Best known as a successful nineteenth-century railroad promoter and financier, German-born Henry Villard (1835–1900) was also among the most conscientious and able journalists of the 1860s. The dispatches gathered in this volume constitute the most intensive journalistic coverage that Lincoln ever received, for Villard filed stories from the Illinois capital almost daily to the New York Herald, slightly less often to the Cincinnati Commercial, and occasionally to the San Francisco Bulletin.

Lincoln welcomed Villard and encouraged him to ask questions, as he was the only full-time correspondent for out-of-town papers. He spoke with inside sources, such as Lincoln’s private secretaries John G. Nicolay and John Hay, devoted friends like Jesse K. Dubois and Stephen T. Logan, political leaders like Governor Richard Yates, and journalists like William M. Springer and Robert R. Hitt.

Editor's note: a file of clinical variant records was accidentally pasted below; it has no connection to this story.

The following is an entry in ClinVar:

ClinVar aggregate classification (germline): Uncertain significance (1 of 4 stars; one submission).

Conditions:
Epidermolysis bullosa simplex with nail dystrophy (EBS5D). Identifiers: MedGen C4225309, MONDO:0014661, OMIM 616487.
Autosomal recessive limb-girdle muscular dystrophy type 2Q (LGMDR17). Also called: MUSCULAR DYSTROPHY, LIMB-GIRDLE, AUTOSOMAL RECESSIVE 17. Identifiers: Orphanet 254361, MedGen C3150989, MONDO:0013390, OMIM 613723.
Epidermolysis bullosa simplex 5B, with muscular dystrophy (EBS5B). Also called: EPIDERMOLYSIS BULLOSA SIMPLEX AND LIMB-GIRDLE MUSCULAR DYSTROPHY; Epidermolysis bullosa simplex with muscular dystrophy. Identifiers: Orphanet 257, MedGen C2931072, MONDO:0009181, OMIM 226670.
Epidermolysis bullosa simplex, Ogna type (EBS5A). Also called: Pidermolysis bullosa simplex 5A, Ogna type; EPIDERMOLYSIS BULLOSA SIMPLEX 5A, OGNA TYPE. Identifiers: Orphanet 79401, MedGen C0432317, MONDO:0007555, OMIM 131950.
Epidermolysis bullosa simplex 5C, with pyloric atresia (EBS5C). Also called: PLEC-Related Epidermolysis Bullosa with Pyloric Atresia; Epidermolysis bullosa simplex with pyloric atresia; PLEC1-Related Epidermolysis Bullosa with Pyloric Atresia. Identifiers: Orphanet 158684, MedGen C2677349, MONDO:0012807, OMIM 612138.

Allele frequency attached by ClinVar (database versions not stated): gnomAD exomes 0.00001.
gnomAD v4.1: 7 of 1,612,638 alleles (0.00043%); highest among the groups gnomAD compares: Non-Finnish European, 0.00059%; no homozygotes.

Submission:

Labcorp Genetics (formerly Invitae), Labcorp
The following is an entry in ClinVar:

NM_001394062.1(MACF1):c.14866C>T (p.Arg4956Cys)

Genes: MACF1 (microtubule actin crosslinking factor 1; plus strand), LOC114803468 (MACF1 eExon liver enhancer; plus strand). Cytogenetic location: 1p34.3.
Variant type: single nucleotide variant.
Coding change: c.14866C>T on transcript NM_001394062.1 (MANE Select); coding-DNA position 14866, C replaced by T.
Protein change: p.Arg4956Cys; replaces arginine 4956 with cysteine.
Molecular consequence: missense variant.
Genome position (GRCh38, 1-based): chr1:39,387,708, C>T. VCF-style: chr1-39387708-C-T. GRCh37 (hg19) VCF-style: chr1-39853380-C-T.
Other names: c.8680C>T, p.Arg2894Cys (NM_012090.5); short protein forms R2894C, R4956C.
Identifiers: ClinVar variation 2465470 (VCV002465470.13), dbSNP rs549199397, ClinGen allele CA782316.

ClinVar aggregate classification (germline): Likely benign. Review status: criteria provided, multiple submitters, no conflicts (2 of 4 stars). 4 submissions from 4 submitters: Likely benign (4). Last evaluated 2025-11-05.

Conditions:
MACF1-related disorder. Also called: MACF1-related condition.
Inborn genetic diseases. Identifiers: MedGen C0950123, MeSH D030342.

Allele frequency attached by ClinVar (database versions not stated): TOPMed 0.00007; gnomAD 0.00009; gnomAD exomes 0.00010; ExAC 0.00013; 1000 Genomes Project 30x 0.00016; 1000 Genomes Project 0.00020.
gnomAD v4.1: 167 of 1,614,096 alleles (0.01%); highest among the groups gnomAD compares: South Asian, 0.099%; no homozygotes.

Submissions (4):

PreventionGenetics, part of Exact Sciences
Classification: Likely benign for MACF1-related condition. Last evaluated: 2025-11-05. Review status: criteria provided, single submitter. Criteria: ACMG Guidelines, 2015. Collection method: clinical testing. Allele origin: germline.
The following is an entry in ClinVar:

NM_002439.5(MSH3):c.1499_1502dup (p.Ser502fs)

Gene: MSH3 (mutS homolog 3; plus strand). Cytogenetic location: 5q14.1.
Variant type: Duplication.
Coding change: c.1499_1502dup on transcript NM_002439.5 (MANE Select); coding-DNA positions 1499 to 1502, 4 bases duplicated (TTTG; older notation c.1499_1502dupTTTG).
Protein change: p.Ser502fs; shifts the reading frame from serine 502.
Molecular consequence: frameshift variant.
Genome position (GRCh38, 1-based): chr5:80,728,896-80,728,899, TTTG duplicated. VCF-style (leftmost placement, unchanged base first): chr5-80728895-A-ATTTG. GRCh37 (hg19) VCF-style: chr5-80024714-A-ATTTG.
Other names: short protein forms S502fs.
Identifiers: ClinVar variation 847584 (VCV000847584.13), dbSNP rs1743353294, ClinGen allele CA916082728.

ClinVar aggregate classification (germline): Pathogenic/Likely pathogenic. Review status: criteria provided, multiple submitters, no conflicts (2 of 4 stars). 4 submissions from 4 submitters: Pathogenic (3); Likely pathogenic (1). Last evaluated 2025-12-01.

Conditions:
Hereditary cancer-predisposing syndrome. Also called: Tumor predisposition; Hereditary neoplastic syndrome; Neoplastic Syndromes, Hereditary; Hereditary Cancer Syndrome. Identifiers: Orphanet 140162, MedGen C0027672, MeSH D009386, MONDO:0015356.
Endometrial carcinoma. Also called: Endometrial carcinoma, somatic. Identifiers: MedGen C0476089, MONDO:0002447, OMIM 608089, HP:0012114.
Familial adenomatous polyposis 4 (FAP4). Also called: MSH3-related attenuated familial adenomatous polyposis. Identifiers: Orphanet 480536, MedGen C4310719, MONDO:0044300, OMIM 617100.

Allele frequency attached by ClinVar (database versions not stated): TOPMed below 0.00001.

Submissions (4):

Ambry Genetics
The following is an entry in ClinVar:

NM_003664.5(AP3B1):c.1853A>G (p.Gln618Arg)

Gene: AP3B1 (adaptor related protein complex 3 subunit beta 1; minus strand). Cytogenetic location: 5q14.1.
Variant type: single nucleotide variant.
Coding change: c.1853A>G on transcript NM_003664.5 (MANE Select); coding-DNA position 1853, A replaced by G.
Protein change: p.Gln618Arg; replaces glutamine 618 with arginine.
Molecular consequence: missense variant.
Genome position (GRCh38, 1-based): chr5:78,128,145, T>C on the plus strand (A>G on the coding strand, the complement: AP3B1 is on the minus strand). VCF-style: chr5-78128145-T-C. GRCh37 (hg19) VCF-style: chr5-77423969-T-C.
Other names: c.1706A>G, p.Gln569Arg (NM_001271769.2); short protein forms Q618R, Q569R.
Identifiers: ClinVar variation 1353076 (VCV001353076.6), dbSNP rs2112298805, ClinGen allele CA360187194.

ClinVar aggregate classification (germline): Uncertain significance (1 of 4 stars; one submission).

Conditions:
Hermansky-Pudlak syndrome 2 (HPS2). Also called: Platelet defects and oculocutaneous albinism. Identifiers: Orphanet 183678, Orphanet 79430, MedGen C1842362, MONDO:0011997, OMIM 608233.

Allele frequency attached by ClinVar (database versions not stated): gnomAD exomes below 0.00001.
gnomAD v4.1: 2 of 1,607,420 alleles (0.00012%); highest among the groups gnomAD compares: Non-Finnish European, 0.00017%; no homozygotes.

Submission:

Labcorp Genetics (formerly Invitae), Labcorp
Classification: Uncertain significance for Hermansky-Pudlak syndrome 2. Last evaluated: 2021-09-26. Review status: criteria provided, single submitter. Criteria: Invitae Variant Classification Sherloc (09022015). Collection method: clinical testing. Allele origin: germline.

Villard boasted that he did Lincoln a service by scaring off would-be office seekers who, fearing to see their names published in newspapers, gave up plans to visit the Illinois capital to badger the president-elect. Villard may have done an even greater service by publicizing Lincoln’s views on the secession crisis.

His little-known coverage of the 1858 Lincoln-Douglas Senate race, translated from the German for the first time, is included as an appendix. At the time Villard was an ardent Douglas supporter, and his reports criticized Lincoln.

Not only informative but also highly readable, Villard’s vivid descriptions of Lincoln’s appearance, daily routine, and visitors, combined with fresh information about Springfielders, state political leaders, and the capital, constitute an invaluable resource.

Hardcover. ISBN 9780809336432, $45.50. 407 pages, index, notes.

Library Additions July 2018 (2)

Thank you to my friends at Southern Illinois University Press for sending along a copy of The Decision Was Always My Own: Ulysses S. Grant and the Vicksburg Campaign (World of Ulysses S. Grant) written by the prolific Timothy B. Smith. Smith has written heavily on the western theater of the war and may be best known for his work on Shiloh.

From the publisher website: